The implementation of CCSSM helped this teacher think about how to use different representations to help fourth-grade students increase their conceptual understanding of fractions.
Donald N. Sarazen
Mathew D. Felton-Koestler
Share news about happenings in the field of elementary school mathematics education, views on matters pertaining to teaching and learning mathematics in the early childhood or elementary school years, and reactions to previously published opinion pieces or articles. Find detailed department submission guidelines at http://www.nctm.org/WriteForTCM.
This article presents solutions to the April 2017 problem scenario, which offers students the opportunity to explore many ways to partition a square. Students can generate ideas about halves, thirds, and fourths through the exploration of squares and rectangles. Students can also recognize that equal shares do not necessarily have to be congruent. Each month, this section of the Problem Solvers department showcases students' in-depth thinking and discusses the classroom results of using problems presented in previous issues of Teaching Children Mathematics.
Kien H. Lim and Ashley D. Wilson
Use math videos and different types of inquiries to increase students' intellectual engagement.
Wendy S. Bray
Incorporating a focus on students' mistakes into your instruction can advance their understanding.
Signe E. Kastberg and R. Scott Frye
How do classroom behavioral expectations support the development of students' mathematical reasoning? A sixth-grade teacher and his students developed this example while discussing a ratio comparison problem.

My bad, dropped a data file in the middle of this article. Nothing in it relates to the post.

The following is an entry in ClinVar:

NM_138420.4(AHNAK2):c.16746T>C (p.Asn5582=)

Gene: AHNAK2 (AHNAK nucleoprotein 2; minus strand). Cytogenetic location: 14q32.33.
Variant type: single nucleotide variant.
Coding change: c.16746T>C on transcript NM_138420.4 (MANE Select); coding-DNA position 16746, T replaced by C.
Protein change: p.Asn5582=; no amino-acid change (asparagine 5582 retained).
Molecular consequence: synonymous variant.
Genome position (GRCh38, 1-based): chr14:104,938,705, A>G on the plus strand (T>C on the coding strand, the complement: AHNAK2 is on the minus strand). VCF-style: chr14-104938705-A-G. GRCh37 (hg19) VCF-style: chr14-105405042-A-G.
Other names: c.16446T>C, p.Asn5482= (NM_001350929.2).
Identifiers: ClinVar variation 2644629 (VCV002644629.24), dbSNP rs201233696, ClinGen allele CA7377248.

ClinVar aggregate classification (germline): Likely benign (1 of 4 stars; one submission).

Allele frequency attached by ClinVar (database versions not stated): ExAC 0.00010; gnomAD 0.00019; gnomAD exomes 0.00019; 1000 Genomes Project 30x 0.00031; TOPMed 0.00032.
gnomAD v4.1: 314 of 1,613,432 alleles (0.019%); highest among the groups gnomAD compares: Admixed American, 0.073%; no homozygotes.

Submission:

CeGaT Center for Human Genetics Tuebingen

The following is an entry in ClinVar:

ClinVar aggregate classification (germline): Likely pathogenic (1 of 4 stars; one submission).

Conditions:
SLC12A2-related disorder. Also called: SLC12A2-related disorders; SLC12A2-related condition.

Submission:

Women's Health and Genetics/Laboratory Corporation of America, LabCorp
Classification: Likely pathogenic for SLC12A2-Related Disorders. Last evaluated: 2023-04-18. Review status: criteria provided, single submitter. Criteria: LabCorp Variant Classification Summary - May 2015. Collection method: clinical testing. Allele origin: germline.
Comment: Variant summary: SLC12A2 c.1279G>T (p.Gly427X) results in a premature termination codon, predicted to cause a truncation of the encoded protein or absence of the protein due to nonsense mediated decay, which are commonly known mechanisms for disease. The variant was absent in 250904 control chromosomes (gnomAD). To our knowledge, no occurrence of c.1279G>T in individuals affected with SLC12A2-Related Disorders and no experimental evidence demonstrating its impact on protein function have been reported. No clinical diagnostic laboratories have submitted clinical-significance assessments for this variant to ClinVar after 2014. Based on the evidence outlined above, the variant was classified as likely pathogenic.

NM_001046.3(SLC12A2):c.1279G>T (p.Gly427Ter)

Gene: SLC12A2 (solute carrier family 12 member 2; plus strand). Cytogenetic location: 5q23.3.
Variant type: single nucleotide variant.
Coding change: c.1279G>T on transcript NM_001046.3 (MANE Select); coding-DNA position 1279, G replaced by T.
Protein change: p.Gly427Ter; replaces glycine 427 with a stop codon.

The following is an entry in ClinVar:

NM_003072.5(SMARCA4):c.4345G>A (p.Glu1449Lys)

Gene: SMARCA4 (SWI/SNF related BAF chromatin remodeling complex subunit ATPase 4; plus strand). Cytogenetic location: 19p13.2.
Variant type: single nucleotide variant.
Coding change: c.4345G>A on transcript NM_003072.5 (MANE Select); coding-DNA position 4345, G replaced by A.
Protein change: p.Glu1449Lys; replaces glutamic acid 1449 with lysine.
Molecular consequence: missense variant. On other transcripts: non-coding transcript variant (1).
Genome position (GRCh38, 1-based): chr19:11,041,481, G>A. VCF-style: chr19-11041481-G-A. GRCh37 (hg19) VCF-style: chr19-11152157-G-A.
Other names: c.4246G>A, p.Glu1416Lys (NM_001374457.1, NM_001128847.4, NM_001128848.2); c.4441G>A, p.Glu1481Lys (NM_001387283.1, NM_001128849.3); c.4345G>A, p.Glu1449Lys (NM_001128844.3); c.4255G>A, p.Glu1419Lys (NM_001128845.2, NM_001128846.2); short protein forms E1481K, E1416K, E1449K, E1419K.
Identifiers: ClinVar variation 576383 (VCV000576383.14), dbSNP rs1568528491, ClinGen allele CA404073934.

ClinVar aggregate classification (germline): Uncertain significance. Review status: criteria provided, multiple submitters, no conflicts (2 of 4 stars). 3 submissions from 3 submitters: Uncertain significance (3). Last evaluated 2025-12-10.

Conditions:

Do prekindergarten students describing and illustrating their attempts at fair-sharing tasks exhibit a spontaneous understanding of fractions prior to formal instruction? This researcher shares her findings.
Dawn Pensack and Jeanette McClusky
The problem scenario from October 2012 engages students in simple permutations along with finding the probability of an event. Two sixth-grade teachers report on the seasonal, open-ended, authentic learning that their students experienced with a scarecrow-dressing contest.
Ann McCoy, Joann Barnett, and Tammy Stine
Try an activity that was designed to help third graders organize their thinking about rational number notation by connecting to well-established, whole-number routines.
Trena L. Wilkerson, Tommy Bryan, and Jane Curry
Using candy bars as models gives students a taste for learning to represent fractions whose denominators are factors of twelve.